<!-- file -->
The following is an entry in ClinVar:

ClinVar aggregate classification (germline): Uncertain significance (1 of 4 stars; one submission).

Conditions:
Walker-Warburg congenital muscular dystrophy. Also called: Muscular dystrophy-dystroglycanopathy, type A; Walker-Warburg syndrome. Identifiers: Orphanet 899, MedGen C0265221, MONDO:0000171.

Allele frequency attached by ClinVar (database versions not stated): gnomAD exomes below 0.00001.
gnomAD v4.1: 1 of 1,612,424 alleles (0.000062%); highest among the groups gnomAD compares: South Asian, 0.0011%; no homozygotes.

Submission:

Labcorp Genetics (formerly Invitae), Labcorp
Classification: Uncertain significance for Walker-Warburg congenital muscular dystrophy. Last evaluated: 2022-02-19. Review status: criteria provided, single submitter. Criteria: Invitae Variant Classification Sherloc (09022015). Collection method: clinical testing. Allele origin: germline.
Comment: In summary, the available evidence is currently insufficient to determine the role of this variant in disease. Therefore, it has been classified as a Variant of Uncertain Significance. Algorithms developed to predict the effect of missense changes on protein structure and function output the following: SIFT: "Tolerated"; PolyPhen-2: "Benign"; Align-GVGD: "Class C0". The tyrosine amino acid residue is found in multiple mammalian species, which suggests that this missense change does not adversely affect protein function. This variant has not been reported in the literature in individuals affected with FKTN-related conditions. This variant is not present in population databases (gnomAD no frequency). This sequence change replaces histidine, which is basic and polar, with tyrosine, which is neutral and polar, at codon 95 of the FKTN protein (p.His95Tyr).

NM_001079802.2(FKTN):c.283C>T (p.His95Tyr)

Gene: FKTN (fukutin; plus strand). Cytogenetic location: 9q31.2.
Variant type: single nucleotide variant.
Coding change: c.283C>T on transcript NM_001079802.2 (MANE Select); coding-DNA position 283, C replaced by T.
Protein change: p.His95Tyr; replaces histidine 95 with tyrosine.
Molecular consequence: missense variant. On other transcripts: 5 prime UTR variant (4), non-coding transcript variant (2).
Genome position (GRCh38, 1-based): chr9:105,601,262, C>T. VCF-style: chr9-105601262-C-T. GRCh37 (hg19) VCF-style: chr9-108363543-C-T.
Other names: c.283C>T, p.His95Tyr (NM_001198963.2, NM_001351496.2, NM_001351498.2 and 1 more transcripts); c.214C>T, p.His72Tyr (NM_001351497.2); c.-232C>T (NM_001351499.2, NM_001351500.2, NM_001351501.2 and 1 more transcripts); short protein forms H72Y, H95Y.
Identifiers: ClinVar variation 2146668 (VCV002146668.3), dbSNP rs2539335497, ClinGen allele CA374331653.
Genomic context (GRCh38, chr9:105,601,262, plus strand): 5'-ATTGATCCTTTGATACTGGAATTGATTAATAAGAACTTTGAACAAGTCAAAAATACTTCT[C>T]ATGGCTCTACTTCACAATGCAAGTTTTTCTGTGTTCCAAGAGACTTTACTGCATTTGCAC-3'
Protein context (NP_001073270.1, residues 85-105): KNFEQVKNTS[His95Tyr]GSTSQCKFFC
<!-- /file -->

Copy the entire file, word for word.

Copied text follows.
The following is an entry in ClinVar:

ClinVar aggregate classification (germline): Uncertain significance (1 of 4 stars; one submission).

Conditions:
Walker-Warburg congenital muscular dystrophy. Also called: Muscular dystrophy-dystroglycanopathy, type A; Walker-Warburg syndrome. Identifiers: Orphanet 899, MedGen C0265221, MONDO:0000171.

Allele frequency attached by ClinVar (database versions not stated): gnomAD exomes below 0.00001.
gnomAD v4.1: 1 of 1,612,424 alleles (0.000062%); highest among the groups gnomAD compares: South Asian, 0.0011%; no homozygotes.

Submission:

Labcorp Genetics (formerly Invitae), Labcorp
Classification: Uncertain significance for Walker-Warburg congenital muscular dystrophy. Last evaluated: 2022-02-19. Review status: criteria provided, single submitter. Criteria: Invitae Variant Classification Sherloc (09022015). Collection method: clinical testing. Allele origin: germline.
Comment: In summary, the available evidence is currently insufficient to determine the role of this variant in disease. Therefore, it has been classified as a Variant of Uncertain Significance. Algorithms developed to predict the effect of missense changes on protein structure and function output the following: SIFT: "Tolerated"; PolyPhen-2: "Benign"; Align-GVGD: "Class C0". The tyrosine amino acid residue is found in multiple mammalian species, which suggests that this missense change does not adversely affect protein function. This variant has not been reported in the literature in individuals affected with FKTN-related conditions. This variant is not present in population databases (gnomAD no frequency). This sequence change replaces histidine, which is basic and polar, with tyrosine, which is neutral and polar, at codon 95 of the FKTN protein (p.His95Tyr).

NM_001079802.2(FKTN):c.283C>T (p.His95Tyr)

Gene: FKTN (fukutin; plus strand). Cytogenetic location: 9q31.2.
Variant type: single nucleotide variant.
Coding change: c.283C>T on transcript NM_001079802.2 (MANE Select); coding-DNA position 283, C replaced by T.
Protein change: p.His95Tyr; replaces histidine 95 with tyrosine.
Molecular consequence: missense variant. On other transcripts: 5 prime UTR variant (4), non-coding transcript variant (2).
Genome position (GRCh38, 1-based): chr9:105,601,262, C>T. VCF-style: chr9-105601262-C-T. GRCh37 (hg19) VCF-style: chr9-108363543-C-T.
Other names: c.283C>T, p.His95Tyr (NM_001198963.2, NM_001351496.2, NM_001351498.2 and 1 more transcripts); c.214C>T, p.His72Tyr (NM_001351497.2); c.-232C>T (NM_001351499.2, NM_001351500.2, NM_001351501.2 and 1 more transcripts); short protein forms H72Y, H95Y.
Identifiers: ClinVar variation 2146668 (VCV002146668.3), dbSNP rs2539335497, ClinGen allele CA374331653.
Genomic context (GRCh38, chr9:105,601,262, plus strand): 5'-ATTGATCCTTTGATACTGGAATTGATTAATAAGAACTTTGAACAAGTCAAAAATACTTCT[C>T]ATGGCTCTACTTCACAATGCAAGTTTTTCTGTGTTCCAAGAGACTTTACTGCATTTGCAC-3'
Protein context (NP_001073270.1, residues 85-105): KNFEQVKNTS[His95Tyr]GSTSQCKFFC